Women’s March Co-Founder Called Kentucky AG Daniel Cameron a ‘Sellout’ Following Cameron’s Decision Not To Charge Officers In Breonna Taylor’s Death

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Brianna Lyman News and Commentary Writer
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Women’s March co-founder Tamika Mallory called Republican Kentucky Attorney General Daniel Cameron a “sell-out negro” Friday after Cameron did not charge any officers involved in the death of Breonna Taylor.

“Daniel Cameron is no different than the sell-out negroes that sold our people into slavery and helped white men to capture our people, to abuse them, and to traffic them while our women were raped, while our men were raped by savages,” Mallory said during a news conference held by Benjamin Crump, the attorney representing Taylor’s family.

“That is who you are, Daniel Cameron. You are a coward. You are a sellout. And you were used by the system to harm your own mama,” she continued.

Mallory’s language was similar to that used by an MSNBC guest Wednesday who said Cameron is not “kinfolk”.

“He does not speak for black folks,” Cheryl Dorsey, a retired Los Angeles Police Department sergeant said while on MSNBC Live With Ayman Mohyeldin. “He is skinfolk, but he is not kinfolk. Just because he is up there with a black face does not mean he speaks for us.”

“This was not a tragedy, this was a murder. He should be ashamed of himself.”

Cameron announced Wednesday that a grand jury chose not to indict two of the three officers involved in the death of Breonna Taylor and that his office would not seek charges. Former Louisville Metro Police Department (LMPD) officer Brett Hankison was indicted on three counts of wanton endangerment in the first degree. (RELATED: Police Release Report From Breonna Taylor’s Death, List Injuries As ‘None’ Despite Her Reportedly Being Shot 8 Times)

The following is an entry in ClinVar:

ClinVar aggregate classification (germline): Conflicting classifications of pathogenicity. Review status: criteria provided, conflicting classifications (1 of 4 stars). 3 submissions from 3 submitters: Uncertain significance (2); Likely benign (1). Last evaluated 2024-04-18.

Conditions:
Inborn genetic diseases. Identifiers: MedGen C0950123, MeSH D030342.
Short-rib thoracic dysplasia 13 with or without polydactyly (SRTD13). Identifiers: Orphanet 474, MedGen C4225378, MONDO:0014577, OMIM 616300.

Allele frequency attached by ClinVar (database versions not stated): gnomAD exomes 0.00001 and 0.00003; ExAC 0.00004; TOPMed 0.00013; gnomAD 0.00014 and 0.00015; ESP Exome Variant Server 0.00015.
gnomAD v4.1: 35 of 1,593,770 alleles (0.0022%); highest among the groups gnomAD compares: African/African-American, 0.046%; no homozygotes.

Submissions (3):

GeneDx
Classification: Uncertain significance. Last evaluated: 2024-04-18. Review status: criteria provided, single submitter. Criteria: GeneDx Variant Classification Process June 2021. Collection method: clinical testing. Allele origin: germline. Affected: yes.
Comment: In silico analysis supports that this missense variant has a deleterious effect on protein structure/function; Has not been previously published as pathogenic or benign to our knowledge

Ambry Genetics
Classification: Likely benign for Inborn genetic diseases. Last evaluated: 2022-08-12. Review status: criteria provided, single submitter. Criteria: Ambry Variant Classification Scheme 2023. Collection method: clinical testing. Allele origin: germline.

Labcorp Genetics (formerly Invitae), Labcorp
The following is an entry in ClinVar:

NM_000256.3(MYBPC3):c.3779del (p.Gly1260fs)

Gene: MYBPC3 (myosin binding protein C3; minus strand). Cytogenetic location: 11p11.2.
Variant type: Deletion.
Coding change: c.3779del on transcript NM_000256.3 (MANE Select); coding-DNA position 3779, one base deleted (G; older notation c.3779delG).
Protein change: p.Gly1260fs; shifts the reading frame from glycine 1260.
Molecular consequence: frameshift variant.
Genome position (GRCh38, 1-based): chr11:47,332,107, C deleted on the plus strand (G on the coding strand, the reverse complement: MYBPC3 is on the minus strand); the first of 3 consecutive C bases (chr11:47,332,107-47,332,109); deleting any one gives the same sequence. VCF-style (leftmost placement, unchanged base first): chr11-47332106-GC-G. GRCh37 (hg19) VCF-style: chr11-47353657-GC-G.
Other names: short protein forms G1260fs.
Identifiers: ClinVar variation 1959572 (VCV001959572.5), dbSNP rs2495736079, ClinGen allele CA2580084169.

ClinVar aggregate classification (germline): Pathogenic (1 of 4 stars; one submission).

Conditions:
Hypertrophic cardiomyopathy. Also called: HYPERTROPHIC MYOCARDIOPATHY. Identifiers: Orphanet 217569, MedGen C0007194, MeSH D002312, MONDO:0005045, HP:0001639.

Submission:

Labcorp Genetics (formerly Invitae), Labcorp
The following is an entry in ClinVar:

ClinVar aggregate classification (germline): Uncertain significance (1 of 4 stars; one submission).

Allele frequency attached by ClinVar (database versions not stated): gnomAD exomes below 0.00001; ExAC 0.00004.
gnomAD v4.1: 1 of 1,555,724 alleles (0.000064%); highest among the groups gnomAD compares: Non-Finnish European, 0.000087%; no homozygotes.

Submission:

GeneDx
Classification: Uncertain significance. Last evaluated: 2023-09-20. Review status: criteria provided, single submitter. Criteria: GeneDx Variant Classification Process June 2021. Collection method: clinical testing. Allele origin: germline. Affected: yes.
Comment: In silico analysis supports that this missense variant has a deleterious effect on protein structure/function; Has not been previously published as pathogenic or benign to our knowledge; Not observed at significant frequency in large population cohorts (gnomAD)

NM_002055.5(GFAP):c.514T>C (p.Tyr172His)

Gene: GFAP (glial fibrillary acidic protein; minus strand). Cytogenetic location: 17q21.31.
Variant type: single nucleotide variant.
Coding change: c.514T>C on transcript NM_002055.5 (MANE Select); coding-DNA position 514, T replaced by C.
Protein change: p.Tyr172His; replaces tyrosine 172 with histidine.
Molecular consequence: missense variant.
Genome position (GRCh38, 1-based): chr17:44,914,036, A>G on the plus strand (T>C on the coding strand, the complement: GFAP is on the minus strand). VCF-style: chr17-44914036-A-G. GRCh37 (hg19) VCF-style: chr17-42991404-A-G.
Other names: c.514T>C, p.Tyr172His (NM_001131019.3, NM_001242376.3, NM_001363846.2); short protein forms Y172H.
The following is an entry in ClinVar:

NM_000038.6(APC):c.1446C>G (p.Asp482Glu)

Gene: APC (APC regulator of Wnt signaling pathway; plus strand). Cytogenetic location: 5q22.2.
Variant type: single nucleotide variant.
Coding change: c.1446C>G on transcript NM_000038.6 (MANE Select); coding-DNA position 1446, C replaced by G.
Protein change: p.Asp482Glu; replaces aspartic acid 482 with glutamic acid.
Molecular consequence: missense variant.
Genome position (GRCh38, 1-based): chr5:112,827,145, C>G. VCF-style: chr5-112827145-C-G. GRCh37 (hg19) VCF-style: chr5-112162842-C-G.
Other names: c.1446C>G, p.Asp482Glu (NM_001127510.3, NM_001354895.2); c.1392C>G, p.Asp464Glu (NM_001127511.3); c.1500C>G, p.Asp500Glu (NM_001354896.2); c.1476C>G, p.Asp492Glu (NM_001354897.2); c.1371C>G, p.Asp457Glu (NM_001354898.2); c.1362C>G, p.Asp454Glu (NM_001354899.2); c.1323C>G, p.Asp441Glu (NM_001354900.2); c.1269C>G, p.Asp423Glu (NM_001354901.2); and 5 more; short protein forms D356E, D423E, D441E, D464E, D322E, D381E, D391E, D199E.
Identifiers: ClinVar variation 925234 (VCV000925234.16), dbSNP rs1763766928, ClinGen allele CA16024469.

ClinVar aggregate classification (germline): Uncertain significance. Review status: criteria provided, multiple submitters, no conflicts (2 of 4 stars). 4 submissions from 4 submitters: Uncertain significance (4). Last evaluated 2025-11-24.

Cameron said the other two officers were “justified in their use of force” after Taylor’s boyfriend, Kenneth Walker, shot at police.

Cameron also warned people to not react based on emotion, saying “mob justice is not justice.”

The decision follows a long investigation into Taylor’s death.

Three LMPD officers executed a search warrant on Taylor in March. Police busted down the door after having announced themselves, according to police. Walker said he was unaware of who entered the apartment, claiming he did not hear the officers announce themselves. Walker then fired at the officers, prompting them to return fire. Taylor was shot and killed.

Her death sparked national outcry and protests.

Louisville settled with Taylor’s family for $12 million while the police department enforced new reforms.

However, this isn’t the first time Mallory has come under fire. In 2019, Mallory defended Democratic Minnesota Representative Ilhan Omar after Omar was accused of anti-Semitism for tweeting that a pro-Israel lobbying group buys support from American politicians.

Mallory quickly jumped to Omar’s defense in a twitter thread.

“I can’t sit back silently as a Black woman and watch the attacks on @IlhanMN. I am sick and tired of watching Black and Brown women be used as scapegoats for white nationalism. Enough is a DAMN-NOUGH. We must all speak up and speak out.”

Mallory also refused to denounce overt anti-Semite and Nation of Islam leader Louis Farrakhan.

“I have been caricatured as someone who is an uncritical supporter of Louis Farrakhan and his every word and deed. That is not true,” Mallory said during an interview with Elle. “Trust and believe, Minister Farrakhan is clear that I do not agree with everything that he says.”

Mallory went on to say that aside from the anti-Semitic leader, the Nation of Islam has been a force of good in the black community and that it “wouldn’t make sense” for her to disassociate with the organization just because she disagrees with the leaders rhetoric.

The Daily Caller reached out to the Women’s March for comment but did not receive a response at the time of publication.